Saturday, June 1, 2024

A thriller

I am re-reading one of my favorite John Buchan adventures. Huntingtower is the first of three novels about the adventures of Dickson McCunn, my favorite among Buchan's protagonists. It can be found, nicely formatted, and available to be downloaded or read online, at Standard Ebooks. I just discovered that the BBC made a six-episode television video of the story and that it is available on YouTube. I haven't watched it and can't vouch for the quality. But I thoroughly enjoy the book, especially Buchan's descriptions, for instance:
It was such a day as only a Scots April can show. The cobbled streets of Kirkmichael still shone with the night’s rain, but the storm clouds had fled before a mild south wind, and the whole circumference of the sky was a delicate translucent blue. Homely breakfast smells came from the houses and delighted Mr. McCunn’s nostrils; a squalling child was a pleasant reminder of an awakening world, the urban counterpart to the morning song of birds; even the sanitary cart seemed a picturesque vehicle. He bought his ration of buns and ginger biscuits at a baker’s shop whence various ragamuffin boys were preparing to distribute the householders’ bread, and took his way up the Gallows Hill to the Burgh Muir almost with regret at leaving so pleasant a habitation. ....

I will not dwell on his leisurely progress in the bright weather, or on his luncheon in a coppice of young firs, or on his thoughts which had returned to the idyllic. I take up the narrative at about three o’clock in the afternoon, when he is revealed seated on a milestone examining his map. For he had come, all unwitting, to a turning of the ways, and his choice is the cause of this veracious history.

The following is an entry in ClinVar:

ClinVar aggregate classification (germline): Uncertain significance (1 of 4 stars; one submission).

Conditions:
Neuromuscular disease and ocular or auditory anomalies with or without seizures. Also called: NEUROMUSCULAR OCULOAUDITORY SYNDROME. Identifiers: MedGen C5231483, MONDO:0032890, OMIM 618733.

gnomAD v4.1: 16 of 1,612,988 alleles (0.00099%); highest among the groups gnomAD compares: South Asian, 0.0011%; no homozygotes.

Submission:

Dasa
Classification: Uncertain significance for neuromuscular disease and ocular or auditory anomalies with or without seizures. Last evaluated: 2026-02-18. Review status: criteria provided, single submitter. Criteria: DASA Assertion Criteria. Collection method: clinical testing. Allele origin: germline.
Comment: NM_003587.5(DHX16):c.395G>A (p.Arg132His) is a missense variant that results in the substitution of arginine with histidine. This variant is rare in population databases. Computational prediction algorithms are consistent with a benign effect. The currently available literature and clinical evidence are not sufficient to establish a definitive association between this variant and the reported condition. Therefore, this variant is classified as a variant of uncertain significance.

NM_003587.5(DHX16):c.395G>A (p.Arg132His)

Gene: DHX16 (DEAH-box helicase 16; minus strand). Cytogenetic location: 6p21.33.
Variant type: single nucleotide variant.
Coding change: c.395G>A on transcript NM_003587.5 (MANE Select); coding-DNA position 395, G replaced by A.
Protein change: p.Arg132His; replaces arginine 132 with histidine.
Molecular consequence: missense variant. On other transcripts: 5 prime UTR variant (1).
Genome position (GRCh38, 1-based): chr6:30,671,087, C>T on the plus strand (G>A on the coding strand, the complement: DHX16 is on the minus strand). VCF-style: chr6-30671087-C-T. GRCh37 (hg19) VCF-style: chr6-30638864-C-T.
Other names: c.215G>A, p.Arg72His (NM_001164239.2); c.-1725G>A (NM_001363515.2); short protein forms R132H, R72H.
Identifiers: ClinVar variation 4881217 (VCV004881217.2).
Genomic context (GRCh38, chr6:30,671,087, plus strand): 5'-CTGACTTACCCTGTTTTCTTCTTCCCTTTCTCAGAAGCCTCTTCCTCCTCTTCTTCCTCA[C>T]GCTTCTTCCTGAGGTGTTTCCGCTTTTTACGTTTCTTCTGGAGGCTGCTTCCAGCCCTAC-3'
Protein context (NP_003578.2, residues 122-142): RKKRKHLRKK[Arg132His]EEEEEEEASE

The place was high up on a bare moor, which showed a white lodge among pines, a white cottage in a green nook by a burnside, and no other marks of human dwelling. To his left, which was the east, the heather rose to a low ridge of hill, much scarred with peat-bogs, behind which appeared the blue shoulder of a considerable mountain. Before him the road was lost momentarily in the woods of a shooting-box, but reappeared at a great distance climbing a swell of upland which seemed to be the glacis of a jumble of bold summits. There was a pass there, the map told him, which led into Galloway. It was the road he had meant to follow, but as he sat on the milestone his purpose wavered. For there seemed greater attractions in the country which lay to the westward. Mr. McCunn, be it remembered, was not in search of brown heath and shaggy wood; he wanted greenery and the Spring. ....
C.S. Lewis particularly liked Buchan's ability to describe the safe and homely—if only temporary—havens from danger that his heroes would discover.
A quarter of an hour later the two travelers, having been introduced to two spotless beds in the loft, and having washed luxuriously at the pump in the backyard, were seated in Mrs. Morran’s kitchen before a meal which fulfilled their wildest dreams. She had been baking that morning, so there were white scones and barley scones, and oaten farles, and russet pancakes. There were three boiled eggs for each of them; there was a segment of an immense currant cake (“a present from my guid brither last Hogmanay”); there was skim-milk cheese; there were several kinds of jam, and there was a pot of dark-gold heather honey. “Try hinny and aitcake,” said their hostess. “My man used to say he never fund onything as guid in a’ his days.”

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